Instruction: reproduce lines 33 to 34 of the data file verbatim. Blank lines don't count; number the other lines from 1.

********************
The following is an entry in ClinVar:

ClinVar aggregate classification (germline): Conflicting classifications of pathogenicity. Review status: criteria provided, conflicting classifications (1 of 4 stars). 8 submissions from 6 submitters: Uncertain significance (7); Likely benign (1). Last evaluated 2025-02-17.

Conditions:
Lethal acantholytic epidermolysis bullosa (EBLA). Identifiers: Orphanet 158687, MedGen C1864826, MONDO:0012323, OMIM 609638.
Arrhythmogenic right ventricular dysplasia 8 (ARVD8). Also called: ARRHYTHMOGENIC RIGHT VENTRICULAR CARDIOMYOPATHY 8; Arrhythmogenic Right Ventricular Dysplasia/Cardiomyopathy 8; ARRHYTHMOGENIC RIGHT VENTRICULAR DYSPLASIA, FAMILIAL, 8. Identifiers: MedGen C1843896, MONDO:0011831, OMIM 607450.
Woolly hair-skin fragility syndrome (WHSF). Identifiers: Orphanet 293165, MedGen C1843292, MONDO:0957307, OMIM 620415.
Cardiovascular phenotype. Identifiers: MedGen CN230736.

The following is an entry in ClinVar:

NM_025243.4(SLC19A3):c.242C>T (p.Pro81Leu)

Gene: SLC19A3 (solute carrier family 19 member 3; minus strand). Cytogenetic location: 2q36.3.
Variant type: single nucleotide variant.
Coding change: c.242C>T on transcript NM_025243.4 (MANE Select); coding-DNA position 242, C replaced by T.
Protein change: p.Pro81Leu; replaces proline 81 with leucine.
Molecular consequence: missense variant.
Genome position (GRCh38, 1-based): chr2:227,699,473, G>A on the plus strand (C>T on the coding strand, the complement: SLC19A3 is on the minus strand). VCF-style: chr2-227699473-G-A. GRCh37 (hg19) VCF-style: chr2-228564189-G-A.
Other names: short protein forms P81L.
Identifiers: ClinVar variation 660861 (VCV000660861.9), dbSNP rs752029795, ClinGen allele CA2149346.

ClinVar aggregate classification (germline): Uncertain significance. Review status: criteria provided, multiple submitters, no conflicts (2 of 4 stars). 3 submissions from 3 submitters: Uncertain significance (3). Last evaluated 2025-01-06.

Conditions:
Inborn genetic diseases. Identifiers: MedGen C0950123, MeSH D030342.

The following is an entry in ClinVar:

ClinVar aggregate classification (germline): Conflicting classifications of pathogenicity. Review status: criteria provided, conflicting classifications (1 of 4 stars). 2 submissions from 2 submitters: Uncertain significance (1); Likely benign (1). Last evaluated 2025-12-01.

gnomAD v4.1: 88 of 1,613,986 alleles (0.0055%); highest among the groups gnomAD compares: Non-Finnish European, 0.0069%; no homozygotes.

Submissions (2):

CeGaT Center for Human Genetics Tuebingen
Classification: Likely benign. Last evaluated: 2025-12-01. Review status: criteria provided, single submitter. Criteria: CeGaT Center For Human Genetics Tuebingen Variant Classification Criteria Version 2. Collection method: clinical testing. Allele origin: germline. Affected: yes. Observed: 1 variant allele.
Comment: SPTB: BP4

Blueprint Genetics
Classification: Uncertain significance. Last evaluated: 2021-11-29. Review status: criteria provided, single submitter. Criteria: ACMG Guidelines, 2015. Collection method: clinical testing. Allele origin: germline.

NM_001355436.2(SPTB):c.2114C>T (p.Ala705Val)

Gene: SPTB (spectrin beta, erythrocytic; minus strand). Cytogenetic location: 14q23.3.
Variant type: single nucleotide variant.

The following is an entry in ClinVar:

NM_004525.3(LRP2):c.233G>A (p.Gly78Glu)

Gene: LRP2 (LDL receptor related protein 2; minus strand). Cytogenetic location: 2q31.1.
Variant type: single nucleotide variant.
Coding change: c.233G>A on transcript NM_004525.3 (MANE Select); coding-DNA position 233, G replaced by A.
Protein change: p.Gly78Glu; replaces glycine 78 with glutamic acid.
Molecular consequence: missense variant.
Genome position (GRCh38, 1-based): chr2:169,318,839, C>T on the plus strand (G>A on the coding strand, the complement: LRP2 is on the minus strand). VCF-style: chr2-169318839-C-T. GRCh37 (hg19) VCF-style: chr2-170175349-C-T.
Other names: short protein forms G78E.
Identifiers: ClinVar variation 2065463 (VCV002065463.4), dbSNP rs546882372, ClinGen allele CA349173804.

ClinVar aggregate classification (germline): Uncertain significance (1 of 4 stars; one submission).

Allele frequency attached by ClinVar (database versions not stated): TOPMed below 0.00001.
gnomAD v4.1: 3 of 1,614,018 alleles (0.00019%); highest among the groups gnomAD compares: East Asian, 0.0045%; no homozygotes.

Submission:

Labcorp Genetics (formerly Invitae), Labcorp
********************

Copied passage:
The following is an entry in ClinVar:

NM_004525.3(LRP2):c.233G>A (p.Gly78Glu)